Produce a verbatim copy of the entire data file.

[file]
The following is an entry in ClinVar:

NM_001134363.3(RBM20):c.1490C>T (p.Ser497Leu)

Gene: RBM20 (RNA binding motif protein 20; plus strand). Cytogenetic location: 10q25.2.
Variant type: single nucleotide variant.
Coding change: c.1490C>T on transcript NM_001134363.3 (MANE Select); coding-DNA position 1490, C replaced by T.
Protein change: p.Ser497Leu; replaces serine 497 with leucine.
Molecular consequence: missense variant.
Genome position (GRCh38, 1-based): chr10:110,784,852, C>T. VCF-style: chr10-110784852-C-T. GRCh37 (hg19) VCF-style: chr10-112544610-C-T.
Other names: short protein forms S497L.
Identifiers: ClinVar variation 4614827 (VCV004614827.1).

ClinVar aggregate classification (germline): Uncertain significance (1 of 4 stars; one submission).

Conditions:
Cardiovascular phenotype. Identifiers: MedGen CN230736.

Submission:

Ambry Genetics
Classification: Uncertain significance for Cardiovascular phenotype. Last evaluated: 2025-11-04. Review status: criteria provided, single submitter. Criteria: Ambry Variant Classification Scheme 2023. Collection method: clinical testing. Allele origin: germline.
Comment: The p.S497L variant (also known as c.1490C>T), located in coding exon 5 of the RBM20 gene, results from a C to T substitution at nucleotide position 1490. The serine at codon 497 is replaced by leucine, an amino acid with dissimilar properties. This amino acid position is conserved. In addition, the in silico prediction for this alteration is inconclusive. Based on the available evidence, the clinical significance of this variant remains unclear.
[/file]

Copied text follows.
The following is an entry in ClinVar:

NM_001134363.3(RBM20):c.1490C>T (p.Ser497Leu)

Gene: RBM20 (RNA binding motif protein 20; plus strand). Cytogenetic location: 10q25.2.
Variant type: single nucleotide variant.
Coding change: c.1490C>T on transcript NM_001134363.3 (MANE Select); coding-DNA position 1490, C replaced by T.
Protein change: p.Ser497Leu; replaces serine 497 with leucine.
Molecular consequence: missense variant.
Genome position (GRCh38, 1-based): chr10:110,784,852, C>T. VCF-style: chr10-110784852-C-T. GRCh37 (hg19) VCF-style: chr10-112544610-C-T.
Other names: short protein forms S497L.
Identifiers: ClinVar variation 4614827 (VCV004614827.1).

ClinVar aggregate classification (germline): Uncertain significance (1 of 4 stars; one submission).

Conditions:
Cardiovascular phenotype. Identifiers: MedGen CN230736.

Submission:

Ambry Genetics
Classification: Uncertain significance for Cardiovascular phenotype. Last evaluated: 2025-11-04. Review status: criteria provided, single submitter. Criteria: Ambry Variant Classification Scheme 2023. Collection method: clinical testing. Allele origin: germline.
Comment: The p.S497L variant (also known as c.1490C>T), located in coding exon 5 of the RBM20 gene, results from a C to T substitution at nucleotide position 1490. The serine at codon 497 is replaced by leucine, an amino acid with dissimilar properties. This amino acid position is conserved. In addition, the in silico prediction for this alteration is inconclusive. Based on the available evidence, the clinical significance of this variant remains unclear.